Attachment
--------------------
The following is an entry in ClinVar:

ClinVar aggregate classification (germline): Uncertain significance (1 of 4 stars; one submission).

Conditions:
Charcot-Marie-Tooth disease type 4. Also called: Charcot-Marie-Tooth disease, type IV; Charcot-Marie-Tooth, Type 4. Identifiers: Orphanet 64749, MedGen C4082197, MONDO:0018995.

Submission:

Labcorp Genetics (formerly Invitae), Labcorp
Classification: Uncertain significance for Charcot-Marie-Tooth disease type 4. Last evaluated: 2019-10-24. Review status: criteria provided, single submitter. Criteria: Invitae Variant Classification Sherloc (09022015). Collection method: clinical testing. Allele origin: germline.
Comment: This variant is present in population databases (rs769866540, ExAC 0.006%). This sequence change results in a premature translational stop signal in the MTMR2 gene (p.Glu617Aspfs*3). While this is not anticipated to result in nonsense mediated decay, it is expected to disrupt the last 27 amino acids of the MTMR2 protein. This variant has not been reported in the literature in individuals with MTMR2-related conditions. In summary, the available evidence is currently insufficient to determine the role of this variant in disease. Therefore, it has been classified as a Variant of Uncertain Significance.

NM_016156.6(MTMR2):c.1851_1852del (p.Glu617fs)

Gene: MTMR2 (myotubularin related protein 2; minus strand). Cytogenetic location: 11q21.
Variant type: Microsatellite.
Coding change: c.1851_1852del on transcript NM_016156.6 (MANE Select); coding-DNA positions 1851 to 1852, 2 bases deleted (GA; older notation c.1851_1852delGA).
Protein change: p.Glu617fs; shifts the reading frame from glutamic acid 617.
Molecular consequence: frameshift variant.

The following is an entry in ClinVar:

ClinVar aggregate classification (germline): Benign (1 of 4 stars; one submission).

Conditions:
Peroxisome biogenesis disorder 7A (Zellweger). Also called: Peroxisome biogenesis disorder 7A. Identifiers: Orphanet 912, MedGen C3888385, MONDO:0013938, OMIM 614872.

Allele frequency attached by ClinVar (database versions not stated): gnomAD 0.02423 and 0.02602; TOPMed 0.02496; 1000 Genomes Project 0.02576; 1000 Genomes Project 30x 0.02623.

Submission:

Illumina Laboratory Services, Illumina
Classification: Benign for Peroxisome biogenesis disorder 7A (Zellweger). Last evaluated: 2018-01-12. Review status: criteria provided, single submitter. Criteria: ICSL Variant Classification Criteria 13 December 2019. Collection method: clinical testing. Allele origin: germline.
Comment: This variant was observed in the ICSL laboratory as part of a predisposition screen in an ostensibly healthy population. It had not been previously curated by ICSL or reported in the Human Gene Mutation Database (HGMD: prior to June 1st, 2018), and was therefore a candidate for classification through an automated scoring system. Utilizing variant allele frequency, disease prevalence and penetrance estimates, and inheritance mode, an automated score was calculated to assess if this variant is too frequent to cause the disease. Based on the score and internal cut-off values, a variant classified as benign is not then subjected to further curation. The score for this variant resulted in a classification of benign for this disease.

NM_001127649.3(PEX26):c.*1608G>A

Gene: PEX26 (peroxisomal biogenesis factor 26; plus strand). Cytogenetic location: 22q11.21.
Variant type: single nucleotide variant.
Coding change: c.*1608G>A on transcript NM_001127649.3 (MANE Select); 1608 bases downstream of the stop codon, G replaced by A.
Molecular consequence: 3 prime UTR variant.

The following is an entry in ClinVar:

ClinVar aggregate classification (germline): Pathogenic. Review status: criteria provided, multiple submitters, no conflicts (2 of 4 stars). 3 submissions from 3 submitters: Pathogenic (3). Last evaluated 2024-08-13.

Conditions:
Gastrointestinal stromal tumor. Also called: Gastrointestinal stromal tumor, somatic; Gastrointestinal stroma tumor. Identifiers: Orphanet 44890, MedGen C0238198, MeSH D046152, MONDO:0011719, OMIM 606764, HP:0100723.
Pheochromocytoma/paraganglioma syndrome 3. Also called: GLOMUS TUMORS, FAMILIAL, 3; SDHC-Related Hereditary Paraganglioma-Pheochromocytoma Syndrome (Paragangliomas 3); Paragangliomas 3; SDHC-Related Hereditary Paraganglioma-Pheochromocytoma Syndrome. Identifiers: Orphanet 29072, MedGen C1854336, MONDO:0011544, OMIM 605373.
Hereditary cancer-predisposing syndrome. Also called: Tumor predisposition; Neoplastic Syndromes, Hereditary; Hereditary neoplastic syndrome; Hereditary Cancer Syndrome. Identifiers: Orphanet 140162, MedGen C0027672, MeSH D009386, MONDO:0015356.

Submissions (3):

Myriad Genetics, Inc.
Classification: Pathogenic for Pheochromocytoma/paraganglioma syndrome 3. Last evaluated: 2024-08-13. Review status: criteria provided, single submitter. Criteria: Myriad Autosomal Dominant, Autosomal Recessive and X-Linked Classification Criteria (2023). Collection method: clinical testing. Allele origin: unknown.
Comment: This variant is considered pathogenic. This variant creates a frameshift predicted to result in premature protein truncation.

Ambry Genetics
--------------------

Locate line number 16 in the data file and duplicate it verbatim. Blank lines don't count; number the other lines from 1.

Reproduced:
ClinVar aggregate classification (germline): Benign (1 of 4 stars; one submission).